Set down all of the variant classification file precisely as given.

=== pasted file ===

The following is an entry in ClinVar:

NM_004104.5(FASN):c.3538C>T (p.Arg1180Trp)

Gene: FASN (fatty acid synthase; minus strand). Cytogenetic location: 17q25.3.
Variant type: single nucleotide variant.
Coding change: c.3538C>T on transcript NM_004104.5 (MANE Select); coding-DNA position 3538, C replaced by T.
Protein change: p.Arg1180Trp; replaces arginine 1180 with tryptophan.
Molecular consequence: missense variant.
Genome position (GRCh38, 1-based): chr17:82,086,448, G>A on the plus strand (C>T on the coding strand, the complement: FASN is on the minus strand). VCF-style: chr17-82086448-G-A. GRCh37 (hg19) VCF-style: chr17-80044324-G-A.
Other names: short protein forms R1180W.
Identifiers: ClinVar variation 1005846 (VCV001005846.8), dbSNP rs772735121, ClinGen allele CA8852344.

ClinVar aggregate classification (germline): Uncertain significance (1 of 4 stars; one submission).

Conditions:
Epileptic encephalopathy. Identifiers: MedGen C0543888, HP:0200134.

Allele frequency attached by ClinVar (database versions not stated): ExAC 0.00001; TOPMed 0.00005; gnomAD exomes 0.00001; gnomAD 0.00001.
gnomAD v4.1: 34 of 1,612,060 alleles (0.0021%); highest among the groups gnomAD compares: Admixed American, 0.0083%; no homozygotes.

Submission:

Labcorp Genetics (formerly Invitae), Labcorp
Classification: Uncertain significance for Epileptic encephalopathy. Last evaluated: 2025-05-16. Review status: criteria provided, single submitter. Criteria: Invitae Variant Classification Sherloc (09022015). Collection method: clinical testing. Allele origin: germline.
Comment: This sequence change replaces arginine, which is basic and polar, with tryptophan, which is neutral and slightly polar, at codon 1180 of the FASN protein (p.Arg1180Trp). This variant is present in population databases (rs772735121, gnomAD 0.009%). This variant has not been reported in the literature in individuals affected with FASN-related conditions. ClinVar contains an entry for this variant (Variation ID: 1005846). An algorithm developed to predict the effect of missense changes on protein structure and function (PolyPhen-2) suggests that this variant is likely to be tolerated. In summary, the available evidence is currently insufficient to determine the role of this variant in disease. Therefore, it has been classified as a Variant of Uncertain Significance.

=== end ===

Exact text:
The following is an entry in ClinVar:

NM_004104.5(FASN):c.3538C>T (p.Arg1180Trp)

Gene: FASN (fatty acid synthase; minus strand). Cytogenetic location: 17q25.3.
Variant type: single nucleotide variant.
Coding change: c.3538C>T on transcript NM_004104.5 (MANE Select); coding-DNA position 3538, C replaced by T.
Protein change: p.Arg1180Trp; replaces arginine 1180 with tryptophan.
Molecular consequence: missense variant.
Genome position (GRCh38, 1-based): chr17:82,086,448, G>A on the plus strand (C>T on the coding strand, the complement: FASN is on the minus strand). VCF-style: chr17-82086448-G-A. GRCh37 (hg19) VCF-style: chr17-80044324-G-A.
Other names: short protein forms R1180W.
Identifiers: ClinVar variation 1005846 (VCV001005846.8), dbSNP rs772735121, ClinGen allele CA8852344.

ClinVar aggregate classification (germline): Uncertain significance (1 of 4 stars; one submission).

Conditions:
Epileptic encephalopathy. Identifiers: MedGen C0543888, HP:0200134.

Allele frequency attached by ClinVar (database versions not stated): ExAC 0.00001; TOPMed 0.00005; gnomAD exomes 0.00001; gnomAD 0.00001.
gnomAD v4.1: 34 of 1,612,060 alleles (0.0021%); highest among the groups gnomAD compares: Admixed American, 0.0083%; no homozygotes.

Submission:

Labcorp Genetics (formerly Invitae), Labcorp
Classification: Uncertain significance for Epileptic encephalopathy. Last evaluated: 2025-05-16. Review status: criteria provided, single submitter. Criteria: Invitae Variant Classification Sherloc (09022015). Collection method: clinical testing. Allele origin: germline.
Comment: This sequence change replaces arginine, which is basic and polar, with tryptophan, which is neutral and slightly polar, at codon 1180 of the FASN protein (p.Arg1180Trp). This variant is present in population databases (rs772735121, gnomAD 0.009%). This variant has not been reported in the literature in individuals affected with FASN-related conditions. ClinVar contains an entry for this variant (Variation ID: 1005846). An algorithm developed to predict the effect of missense changes on protein structure and function (PolyPhen-2) suggests that this variant is likely to be tolerated. In summary, the available evidence is currently insufficient to determine the role of this variant in disease. Therefore, it has been classified as a Variant of Uncertain Significance.